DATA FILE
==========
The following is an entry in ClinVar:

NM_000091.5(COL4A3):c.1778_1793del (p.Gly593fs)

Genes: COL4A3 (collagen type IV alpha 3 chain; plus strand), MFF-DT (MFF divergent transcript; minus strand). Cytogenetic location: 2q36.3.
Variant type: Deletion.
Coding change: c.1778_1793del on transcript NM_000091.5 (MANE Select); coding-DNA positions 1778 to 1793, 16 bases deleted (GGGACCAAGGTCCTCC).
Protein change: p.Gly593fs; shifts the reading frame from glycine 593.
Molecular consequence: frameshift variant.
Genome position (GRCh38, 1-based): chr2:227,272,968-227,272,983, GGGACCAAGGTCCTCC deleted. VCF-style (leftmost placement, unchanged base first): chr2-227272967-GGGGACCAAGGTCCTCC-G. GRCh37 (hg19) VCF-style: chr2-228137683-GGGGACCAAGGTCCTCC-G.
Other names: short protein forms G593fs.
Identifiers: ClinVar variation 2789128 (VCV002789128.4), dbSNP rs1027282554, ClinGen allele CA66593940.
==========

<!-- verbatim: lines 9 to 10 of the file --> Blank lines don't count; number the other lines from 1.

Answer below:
Other names: short protein forms G593fs.
Identifiers: ClinVar variation 2789128 (VCV002789128.4), dbSNP rs1027282554, ClinGen allele CA66593940.